Judy Astley had been writing since she was a child but, intimidated by the sheer class of the writers studied during an English degree, gave it up until she was in her thirties when her children were in school and she had to face the awful prospect of getting a Proper Job. Before that, she’d got by as a dressmaker and designer, a painter and had written and illustrated a children’s counting book. Her first book, Just for The Summer, was published in 1992 and she’s just finished her seventeenth novel for Transworld.
Tell us about your latest book, and what inspired you to write it.
The new book is called I Should Be So Lucky and it’s about Viola who has had zero luck in her love life. Her first husband (the lovely Marco, father of their daughter Rachel) is gay and now lives with his partner James. Her second, Rhys, was a soap-star love rat who died, crashing his Porsche while leaving Viola for another woman. The book is about Viola getting her life back, both from the past and from her over-protective family who fear she is a doomed sort and needs looking-after.
It was a teeny thing that inspired the book. I got interested in the idea of guerrilla gardening – planting up spare neglected bits of land, either with flowers to jolly up a scrappy place or with vegetables for anyone to have. So I thought a guerrilla gardener would be a fun hero-type character and Viola meets him in the first chapter where he’s planting a tree on a traffic island in the middle of the night and she thinks he’s up to some serious No Good.
Do you have a critique partner or share your work with anyone before you submit to an editor?
Nobody gets to see it before my editor and that’s when it’s completely finished, rather than me sending it in in chunks of chapters, though sometimes I’d quite like to do that, if only to stop me twiddling with it. If I get stuck, I might go out for lunch with my husband and maybe run a few ideas past him. He’s a lateral thinker and often comes up with something I’d never have thought of, plus he’s not had his brain cluttered up by reading it so only sees the problem-of-the-moment.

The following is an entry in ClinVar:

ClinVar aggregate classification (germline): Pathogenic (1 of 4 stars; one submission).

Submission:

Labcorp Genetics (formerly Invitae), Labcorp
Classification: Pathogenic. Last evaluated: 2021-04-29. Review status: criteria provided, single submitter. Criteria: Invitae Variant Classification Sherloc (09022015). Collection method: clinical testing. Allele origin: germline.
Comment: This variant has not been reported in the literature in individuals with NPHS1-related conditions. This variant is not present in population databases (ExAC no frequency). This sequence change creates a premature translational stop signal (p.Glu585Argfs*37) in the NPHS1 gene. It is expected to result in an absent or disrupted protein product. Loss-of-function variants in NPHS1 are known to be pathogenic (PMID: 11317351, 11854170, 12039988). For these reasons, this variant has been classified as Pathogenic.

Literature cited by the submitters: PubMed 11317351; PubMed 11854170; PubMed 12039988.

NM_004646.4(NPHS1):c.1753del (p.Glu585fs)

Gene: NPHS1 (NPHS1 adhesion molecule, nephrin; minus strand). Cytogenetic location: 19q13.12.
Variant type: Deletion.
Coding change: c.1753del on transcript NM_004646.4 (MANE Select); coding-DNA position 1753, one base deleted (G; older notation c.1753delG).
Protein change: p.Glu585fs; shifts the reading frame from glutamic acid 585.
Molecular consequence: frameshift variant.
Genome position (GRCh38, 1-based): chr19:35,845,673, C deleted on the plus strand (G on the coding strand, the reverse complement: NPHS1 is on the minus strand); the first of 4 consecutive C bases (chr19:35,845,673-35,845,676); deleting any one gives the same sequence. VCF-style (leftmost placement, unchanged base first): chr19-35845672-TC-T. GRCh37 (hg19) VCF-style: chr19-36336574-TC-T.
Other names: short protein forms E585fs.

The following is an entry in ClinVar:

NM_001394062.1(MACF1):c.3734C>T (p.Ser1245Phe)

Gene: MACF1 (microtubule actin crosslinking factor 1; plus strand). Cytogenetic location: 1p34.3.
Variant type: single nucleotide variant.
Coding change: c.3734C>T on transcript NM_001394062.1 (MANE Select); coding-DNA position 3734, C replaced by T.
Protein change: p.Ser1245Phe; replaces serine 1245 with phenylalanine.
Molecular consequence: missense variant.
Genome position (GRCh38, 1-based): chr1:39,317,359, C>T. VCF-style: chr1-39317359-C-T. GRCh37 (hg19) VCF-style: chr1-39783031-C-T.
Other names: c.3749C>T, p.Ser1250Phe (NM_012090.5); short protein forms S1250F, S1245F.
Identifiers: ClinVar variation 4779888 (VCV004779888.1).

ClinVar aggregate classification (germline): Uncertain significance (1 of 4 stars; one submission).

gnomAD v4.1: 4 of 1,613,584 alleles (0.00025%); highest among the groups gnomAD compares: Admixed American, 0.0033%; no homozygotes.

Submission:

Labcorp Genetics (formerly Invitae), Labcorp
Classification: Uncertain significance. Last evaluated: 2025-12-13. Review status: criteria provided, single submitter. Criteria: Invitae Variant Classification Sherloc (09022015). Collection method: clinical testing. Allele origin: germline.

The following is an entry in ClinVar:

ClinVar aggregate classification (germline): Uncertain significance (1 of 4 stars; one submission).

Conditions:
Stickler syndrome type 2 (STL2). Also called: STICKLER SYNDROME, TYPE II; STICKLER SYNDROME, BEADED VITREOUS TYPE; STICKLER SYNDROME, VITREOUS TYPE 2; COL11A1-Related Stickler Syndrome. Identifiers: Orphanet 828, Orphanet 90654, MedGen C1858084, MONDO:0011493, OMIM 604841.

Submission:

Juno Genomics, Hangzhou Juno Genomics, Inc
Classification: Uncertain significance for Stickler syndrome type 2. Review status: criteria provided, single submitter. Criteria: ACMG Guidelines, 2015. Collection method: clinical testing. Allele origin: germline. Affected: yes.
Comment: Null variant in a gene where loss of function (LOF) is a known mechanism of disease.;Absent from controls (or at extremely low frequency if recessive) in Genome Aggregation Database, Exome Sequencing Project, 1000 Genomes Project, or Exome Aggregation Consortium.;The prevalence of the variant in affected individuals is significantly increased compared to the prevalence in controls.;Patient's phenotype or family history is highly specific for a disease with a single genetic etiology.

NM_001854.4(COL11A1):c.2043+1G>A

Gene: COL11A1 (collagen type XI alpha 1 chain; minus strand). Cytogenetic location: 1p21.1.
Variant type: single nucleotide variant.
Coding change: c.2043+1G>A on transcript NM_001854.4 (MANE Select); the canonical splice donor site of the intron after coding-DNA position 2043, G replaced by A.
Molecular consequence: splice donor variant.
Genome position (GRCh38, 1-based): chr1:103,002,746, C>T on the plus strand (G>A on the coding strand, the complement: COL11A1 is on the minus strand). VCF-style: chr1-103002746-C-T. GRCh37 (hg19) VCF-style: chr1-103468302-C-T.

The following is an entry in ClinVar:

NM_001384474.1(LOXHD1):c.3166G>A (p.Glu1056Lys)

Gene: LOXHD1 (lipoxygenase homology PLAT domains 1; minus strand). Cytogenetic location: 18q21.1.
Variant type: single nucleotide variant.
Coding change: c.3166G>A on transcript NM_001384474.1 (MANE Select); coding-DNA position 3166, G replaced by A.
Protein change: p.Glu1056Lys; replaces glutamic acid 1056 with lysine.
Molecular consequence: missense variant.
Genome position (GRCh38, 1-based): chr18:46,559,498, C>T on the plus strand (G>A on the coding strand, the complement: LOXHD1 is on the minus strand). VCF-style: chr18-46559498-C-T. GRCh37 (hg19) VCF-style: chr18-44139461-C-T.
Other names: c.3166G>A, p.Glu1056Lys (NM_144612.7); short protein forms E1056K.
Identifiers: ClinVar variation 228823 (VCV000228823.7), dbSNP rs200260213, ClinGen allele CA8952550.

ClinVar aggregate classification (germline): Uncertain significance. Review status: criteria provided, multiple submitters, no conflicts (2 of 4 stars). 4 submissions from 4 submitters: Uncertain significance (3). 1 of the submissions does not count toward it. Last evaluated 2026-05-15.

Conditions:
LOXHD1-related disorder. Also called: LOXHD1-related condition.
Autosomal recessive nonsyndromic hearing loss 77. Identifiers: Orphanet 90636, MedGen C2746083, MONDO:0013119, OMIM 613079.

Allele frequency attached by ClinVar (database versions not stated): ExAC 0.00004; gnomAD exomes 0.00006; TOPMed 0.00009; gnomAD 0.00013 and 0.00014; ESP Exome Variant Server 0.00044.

Your books are full of wit and humour. Does it come naturally or is it a skill you’ve acquired with practice?
I think the older I get the funnier I think life is but I’ve always seemed to see the funny side of most situations. I was once at a funeral and aching with suppressed laughter because the coffin was resting on its stand at a a worrying angle and I was imagining the terrible possibility of it tumbling to the church floor. The awful thing is, I half-hoped it would (the occupant would have loved that, as it happens!) I never said I was nice..
What do you enjoy most about being a writer, and the least?
Of all the characters you’ve created, which one holds a special place in your heart?
I’m a bit torn here. There’s lovely feisty Polly, a ten year old from Pleasant Vices with a show-biz ambition to join the Putney Shangri-la Majorettes and who opens the book by asking her mother, “Mum, what’s oral sex?” (not sure it would be OK to open a book with a child asking that these days..) And I also love Melanie from Unchained Melanie who is writing gruesome detection fiction and getting used to life on her own now her ex has remarried and their daughter has gone to university. It’s a book with sad bits in and fairly deep stuff as well and I gave her a gorgeous gardening (again!) man to fall for.
If you could have the best seats to any event for free, which would you choose?
What makes you laugh the most?
Recently, some seemingly straight but utterly outrageous lines on Coronation Street. Dignified and solemn Mary and Roy in the café, playing chess. She’s eating a sandwich and says, “Sorry Roy, I’ve spilled piccalilli on your bishop”. Had me in fits. And last week, an old hopeful, dating Audrey and asking her if she plays bowls. She says no so he says, “You haven’t lived till you’ve had a wood in your hands”. I can just see the gloriously camp scriptwriter coming up with those. Priceless, for me.
So What Next?
In a slightly loopy way (because I’d made her up in the first place), I’ve always wondered what happened to Miranda, who was a pregnant 16 yr old in my first book, Just for The Summer, set in a Cornish seaside village. It’s been 20 years since that was out so I’ve just written a follow-up with Miranda as the main character this time. Her step-father Jack has just died and the family return to where they once had a cottage to scatter his ashes and have a sort-of memorial holiday. Miranda is more than a bit surprised at who is still around... I loved writing this as I already knew the people but had to move them on. It’s called In The Summertime, doesn’t require previous reading of the first book as it works fine as a stand-alone and should be out in hardback some time around July.
Thank you for sparing time to talk to us today, Judy. We wish you continuing success with your books. To find out more visit her website:
Interviews on the RNA Blog are for RNA members, although we do occasionally take guests. If you are interested in an interview, please contact me: firstname.lastname@example.org